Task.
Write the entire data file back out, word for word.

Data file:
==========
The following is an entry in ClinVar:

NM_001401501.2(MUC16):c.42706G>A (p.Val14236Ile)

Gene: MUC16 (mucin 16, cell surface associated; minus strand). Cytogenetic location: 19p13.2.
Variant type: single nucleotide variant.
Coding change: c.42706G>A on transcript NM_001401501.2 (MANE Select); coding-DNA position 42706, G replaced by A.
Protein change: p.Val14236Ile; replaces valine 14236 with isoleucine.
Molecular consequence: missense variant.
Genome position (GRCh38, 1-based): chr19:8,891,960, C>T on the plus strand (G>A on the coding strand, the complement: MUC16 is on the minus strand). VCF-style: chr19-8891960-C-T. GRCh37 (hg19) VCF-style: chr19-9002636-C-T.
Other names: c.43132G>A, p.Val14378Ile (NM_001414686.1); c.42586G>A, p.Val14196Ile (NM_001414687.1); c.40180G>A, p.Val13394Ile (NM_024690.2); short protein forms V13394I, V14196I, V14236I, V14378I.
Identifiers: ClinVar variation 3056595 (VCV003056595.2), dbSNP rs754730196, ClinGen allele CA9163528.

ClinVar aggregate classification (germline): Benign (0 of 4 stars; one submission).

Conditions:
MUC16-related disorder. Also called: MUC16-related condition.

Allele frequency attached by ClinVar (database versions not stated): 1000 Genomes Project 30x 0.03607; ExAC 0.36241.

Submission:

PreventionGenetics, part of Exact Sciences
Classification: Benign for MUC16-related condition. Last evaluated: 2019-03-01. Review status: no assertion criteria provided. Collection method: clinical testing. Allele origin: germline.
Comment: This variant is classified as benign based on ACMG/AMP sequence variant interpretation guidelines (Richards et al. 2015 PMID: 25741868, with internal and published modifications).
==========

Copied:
The following is an entry in ClinVar:

NM_001401501.2(MUC16):c.42706G>A (p.Val14236Ile)

Gene: MUC16 (mucin 16, cell surface associated; minus strand). Cytogenetic location: 19p13.2.
Variant type: single nucleotide variant.
Coding change: c.42706G>A on transcript NM_001401501.2 (MANE Select); coding-DNA position 42706, G replaced by A.
Protein change: p.Val14236Ile; replaces valine 14236 with isoleucine.
Molecular consequence: missense variant.
Genome position (GRCh38, 1-based): chr19:8,891,960, C>T on the plus strand (G>A on the coding strand, the complement: MUC16 is on the minus strand). VCF-style: chr19-8891960-C-T. GRCh37 (hg19) VCF-style: chr19-9002636-C-T.
Other names: c.43132G>A, p.Val14378Ile (NM_001414686.1); c.42586G>A, p.Val14196Ile (NM_001414687.1); c.40180G>A, p.Val13394Ile (NM_024690.2); short protein forms V13394I, V14196I, V14236I, V14378I.
Identifiers: ClinVar variation 3056595 (VCV003056595.2), dbSNP rs754730196, ClinGen allele CA9163528.

ClinVar aggregate classification (germline): Benign (0 of 4 stars; one submission).

Conditions:
MUC16-related disorder. Also called: MUC16-related condition.

Allele frequency attached by ClinVar (database versions not stated): 1000 Genomes Project 30x 0.03607; ExAC 0.36241.

Submission:

PreventionGenetics, part of Exact Sciences
Classification: Benign for MUC16-related condition. Last evaluated: 2019-03-01. Review status: no assertion criteria provided. Collection method: clinical testing. Allele origin: germline.
Comment: This variant is classified as benign based on ACMG/AMP sequence variant interpretation guidelines (Richards et al. 2015 PMID: 25741868, with internal and published modifications).